Are Your Fingers or Toes Cold Often?
Family Healthcare & Cardiac Center
Cardiovascular clinic with trusted cardiologist & vein specialists, offering wide range of vascular tests, imaging & treatments in Bay Ridge, Brooklyn, NY.
Our blood vessels are supposed to squeeze shut when we feel cold. This helps to protect our fingers, toes, nose, lips, and ears from frostbite.
French doctor Maurice Raynaud discovered that some people’s blood vessels will slam shut without exposure to significant cold. The condition is named after him and comes in two forms: Primary Raynaud’s Phenomenon and Secondary Raynaud’s Phenomenon. Both forms are genetic, meaning they run in families.
Primary Raynaud’s Phenomenon: If You Have No Other Signs of Circulation Disease
Most people with Raynaud’s Phenomenon have the primary, benign version. This condition is caused by “overeager” blood vessels and is not related to any other medical issue. In people with Primary Raynaud’s Phenomenon, the blood vessels can squeeze shut over a mild chill, emotional excitement, or even for no apparent reason at all. The affected area will feel cold and might even look white or blue. While this can be frustrating, it does not cause permanent damage to the body.
There are ways you can reduce discomfort from Primary Raynaud’s Phenomenon. Make and release a fist several times to encourage circulation. Rub hands together to create friction and make them feel warmer. And remember to carry a pair of gloves or socks!
Secondary Raynaud’s Phenomenon: If You Have Multiple Symptoms of Circulation Disease
When Raynaud’s symptoms are caused by an underlying medical condition, it is called Secondary Raynaud’s Phenomenon. This version is less common but more serious.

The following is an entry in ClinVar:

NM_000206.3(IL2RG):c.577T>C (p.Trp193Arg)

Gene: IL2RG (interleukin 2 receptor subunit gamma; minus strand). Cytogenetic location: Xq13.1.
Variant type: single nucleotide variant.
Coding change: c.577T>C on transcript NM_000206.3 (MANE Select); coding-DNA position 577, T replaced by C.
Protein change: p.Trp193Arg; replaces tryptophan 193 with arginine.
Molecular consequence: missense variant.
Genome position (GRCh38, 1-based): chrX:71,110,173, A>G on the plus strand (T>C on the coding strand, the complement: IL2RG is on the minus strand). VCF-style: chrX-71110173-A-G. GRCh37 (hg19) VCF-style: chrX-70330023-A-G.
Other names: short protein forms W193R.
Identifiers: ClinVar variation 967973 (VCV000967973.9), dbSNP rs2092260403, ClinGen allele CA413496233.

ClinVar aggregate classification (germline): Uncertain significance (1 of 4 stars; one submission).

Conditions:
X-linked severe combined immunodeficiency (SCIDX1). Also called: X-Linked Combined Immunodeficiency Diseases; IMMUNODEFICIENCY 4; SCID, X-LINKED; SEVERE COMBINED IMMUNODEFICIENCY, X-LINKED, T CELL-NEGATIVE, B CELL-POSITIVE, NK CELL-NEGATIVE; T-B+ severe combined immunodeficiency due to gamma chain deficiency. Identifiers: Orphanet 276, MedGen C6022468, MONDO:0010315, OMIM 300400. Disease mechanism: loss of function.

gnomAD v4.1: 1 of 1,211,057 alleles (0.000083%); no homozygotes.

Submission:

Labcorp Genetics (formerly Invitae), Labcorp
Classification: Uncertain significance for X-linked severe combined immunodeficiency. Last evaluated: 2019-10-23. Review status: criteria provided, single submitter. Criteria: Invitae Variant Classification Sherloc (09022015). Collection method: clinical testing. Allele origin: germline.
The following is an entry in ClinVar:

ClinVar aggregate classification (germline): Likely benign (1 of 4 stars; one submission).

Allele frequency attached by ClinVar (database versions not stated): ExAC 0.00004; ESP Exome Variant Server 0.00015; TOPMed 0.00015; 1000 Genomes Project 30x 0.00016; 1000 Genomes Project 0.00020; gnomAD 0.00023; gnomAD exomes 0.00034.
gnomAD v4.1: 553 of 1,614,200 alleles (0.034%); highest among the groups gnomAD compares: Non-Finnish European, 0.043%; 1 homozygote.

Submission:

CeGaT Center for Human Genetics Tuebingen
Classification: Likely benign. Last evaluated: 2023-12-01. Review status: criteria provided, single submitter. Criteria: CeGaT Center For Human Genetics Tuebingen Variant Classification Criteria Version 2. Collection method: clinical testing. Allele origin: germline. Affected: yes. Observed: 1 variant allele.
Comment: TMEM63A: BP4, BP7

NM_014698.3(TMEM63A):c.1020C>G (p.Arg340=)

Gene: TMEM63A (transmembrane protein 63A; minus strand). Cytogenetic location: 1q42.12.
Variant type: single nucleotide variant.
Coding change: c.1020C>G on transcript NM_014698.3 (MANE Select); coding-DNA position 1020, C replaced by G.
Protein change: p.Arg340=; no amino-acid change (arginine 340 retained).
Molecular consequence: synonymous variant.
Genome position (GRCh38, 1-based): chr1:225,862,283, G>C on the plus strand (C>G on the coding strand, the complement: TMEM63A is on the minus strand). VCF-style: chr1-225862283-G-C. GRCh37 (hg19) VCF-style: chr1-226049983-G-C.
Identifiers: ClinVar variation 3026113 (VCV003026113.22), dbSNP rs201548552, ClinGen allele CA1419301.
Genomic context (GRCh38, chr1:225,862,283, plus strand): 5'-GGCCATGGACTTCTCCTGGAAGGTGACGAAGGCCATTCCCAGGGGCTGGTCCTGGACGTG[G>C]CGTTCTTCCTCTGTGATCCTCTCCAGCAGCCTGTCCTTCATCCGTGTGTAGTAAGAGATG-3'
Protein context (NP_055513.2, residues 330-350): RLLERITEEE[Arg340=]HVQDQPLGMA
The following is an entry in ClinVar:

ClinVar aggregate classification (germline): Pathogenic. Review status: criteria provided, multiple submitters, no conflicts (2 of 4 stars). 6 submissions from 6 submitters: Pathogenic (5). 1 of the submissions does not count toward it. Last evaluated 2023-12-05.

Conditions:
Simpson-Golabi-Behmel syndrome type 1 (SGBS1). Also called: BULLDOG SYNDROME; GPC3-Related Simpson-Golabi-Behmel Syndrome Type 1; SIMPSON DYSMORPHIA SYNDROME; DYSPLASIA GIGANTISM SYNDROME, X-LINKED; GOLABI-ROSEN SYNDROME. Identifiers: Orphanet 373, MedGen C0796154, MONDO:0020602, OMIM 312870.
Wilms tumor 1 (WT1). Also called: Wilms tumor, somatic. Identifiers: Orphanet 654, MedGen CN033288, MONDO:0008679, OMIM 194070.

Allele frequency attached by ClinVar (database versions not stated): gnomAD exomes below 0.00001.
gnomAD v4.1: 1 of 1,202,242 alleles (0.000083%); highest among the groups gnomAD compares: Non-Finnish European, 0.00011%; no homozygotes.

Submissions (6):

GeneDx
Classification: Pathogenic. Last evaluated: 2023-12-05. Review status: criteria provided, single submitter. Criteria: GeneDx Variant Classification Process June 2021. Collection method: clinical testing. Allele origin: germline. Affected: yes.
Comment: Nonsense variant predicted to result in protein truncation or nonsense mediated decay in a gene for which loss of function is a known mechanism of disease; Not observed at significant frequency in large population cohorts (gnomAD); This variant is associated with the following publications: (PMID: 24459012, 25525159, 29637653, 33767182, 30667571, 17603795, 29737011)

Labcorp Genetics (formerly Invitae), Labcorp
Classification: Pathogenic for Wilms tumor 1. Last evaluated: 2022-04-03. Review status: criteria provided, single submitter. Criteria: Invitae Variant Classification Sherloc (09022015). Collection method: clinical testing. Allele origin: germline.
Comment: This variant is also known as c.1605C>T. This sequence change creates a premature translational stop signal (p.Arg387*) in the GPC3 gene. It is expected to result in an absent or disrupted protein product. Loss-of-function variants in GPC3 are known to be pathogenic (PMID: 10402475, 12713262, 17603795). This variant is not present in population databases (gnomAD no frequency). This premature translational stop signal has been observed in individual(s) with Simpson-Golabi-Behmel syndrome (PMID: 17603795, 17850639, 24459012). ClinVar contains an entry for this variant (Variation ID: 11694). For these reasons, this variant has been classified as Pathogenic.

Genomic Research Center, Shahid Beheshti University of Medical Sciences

One possible cause of Secondary Raynaud’s Phenomenon is Buerger’s Syndrome. People with Buerger’s Syndrome have blood vessels that are inflamed, or swollen, in their legs, feet, arms, and hands. Almost every case of Buerger’s Syndrome is linked to smoking cigarettes or using other forms of tobacco. The only cure for Buerger’s Syndrome is to stop using all forms of tobacco. If the patient does not quit and the condition becomes severe, amputation will become necessary. You can help to quit smoking from the CDC or from a multitude of other sources.
Atherosclerosis is a buildup of plaque in the blood vessels. Atherosclerosis is caused by a diet high in fatty cholesterol and is made worse by tobacco use. “Bad cholesterol” is found in fatty foods like red meat, poultry, and dairy products, and leaves deposits of cholesterol inside the blood vessels that turn into hard plaque. This plaque makes the blood vessels narrower and less able to deliver blood through the body. The heart is working harder to deliver blood through narrow vessels, and the body’s tissues become damaged when they don’t get enough oxygen and nutrients.
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